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Himba scent for local market

The winners of the Namibian Essential Oil Innovation competition, Tamarind Nott (left) and Sophia Snyman with their winning products (Photograph by Julian Fennessy).

The winners of the Namibian Essential Oil Innovation competition, Tamarind Nott (left) and Sophia Snyman with their winning products (Photograph by Julian Fennessy).

Earlier this year, the Natural Resources Institute, University of Greenwich, with financial support from the Millenium Challenge Account (MCA) Namibia’s Indigenous Natural Products Innovation Fund launched the first competition of its type in the country under the Namibian Essential Oil Innovation (NEOI) project, to encourage Namibians to conceive innovative cosmetic uses of Namibian myrrh essential oil.

The two winners, Tamarind Nott (Rare Scent) and Sophia Snyman (Desert Secrets) were announced on last week Friday and each received a prize of N$35,000 to support the launch of their newly developed products.
Nine entrants with a total of 42 products were submitted ranging from lip balms to soaps, body scrubs to facial oils, and body butters to room sprays. Follow up support to the winners will be provided by the Natural Resources Institute/MCA-Namibia Team to help guide the next stage of product development to have them launched officially at the upcoming Namibian Tourism Expo in Windhoek in May.
This innovative and successful Challenge Fund will produce not only an entirely new array of products for the Namibian and international market, but hopefully inspire more Namibians to explore their entrepreneurial flair and use local products for the local market.
Namibian myrrh has been sustainably harvested for a long period in Namibia’s northwest by the  Himba people. It is one of many valuable natural products they use to scent their bodies. Most recently support from the Integrated Rural Development and Nature Conservation (IRDNC) and financial assistance from MCA-Namibia through the Natural Resources Institute, enabled the newly established Opuwo Processing Facility (OPF) to become operational.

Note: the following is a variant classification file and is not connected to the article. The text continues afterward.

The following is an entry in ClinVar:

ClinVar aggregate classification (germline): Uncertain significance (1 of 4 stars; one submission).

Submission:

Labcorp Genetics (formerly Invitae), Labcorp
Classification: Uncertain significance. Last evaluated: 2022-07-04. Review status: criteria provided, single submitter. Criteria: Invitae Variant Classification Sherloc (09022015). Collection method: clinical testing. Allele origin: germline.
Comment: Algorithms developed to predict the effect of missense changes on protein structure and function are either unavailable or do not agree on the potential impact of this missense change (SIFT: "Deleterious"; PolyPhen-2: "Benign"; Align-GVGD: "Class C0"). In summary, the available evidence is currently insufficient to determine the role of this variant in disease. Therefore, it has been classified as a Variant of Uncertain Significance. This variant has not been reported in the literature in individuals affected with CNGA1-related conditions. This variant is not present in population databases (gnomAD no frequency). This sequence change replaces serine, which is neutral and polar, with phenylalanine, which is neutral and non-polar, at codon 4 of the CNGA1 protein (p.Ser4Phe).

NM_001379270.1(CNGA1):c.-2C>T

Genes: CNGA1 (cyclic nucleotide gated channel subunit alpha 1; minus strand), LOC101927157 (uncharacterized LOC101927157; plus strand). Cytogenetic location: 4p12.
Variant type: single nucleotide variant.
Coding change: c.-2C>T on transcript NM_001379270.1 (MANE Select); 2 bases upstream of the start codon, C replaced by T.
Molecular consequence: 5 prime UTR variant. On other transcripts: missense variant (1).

The Opuwo Processing Facility is a jointly owned business by members of five community forests in the Kunene Region who are engaged in the sustainable harvesting of Namibian myrrh and other ‘new’ and exciting natural products for distilling into essential oils. Namibia’s only community run essential oil manufacturing centre, the OPF is located on the outskirts of Opuwo.
The Namibia’s Essential Oil Challenge Fund aims to create and expand local markets for Namibian Myrrh essential oil, which in turn will provide a sustainable financial business for the nomadic Himba people who harvest the naturally exuding resin.
The Challenge Fund aims to providefinancial support to Namibians keen to generate income through the sustainable use of indigenous natural plant products and to develop products to sell at the soon to be developed Opuwo Visitors Centre.
Each of the Challenge Fund entries comprised a minimum of two prototype products which contain Namibian myrrh essential oil.
The Challenge Fund entrants’ products were evaluated on the smell, appearance and texture of the prototype products, packaging design, pricing strategy, product formulation and the viability of their business idea and suitability for the proposed target market. Each entrant was asked to briefly explain the product and their marketing strategy followed by probing questions from the judges to test the business concept and its viability.
An independent international panel of judges was called together for the judging of the products and the presentations of each of the entrants. The judges were Fabienne Bourhis (Perfumer, V. Mane Fils), Dr. Pauline Lindeque (Senior Manager Strategic Marketing, Sales and Communication, Namibia Wildlife Resorts), Lizette Foot (General Manager, Team Namibia), Dave Cole (INP Manager, MCA-Namibia) and Dr. Julian Fennessy (Team Leader, Natural Resources Institute).

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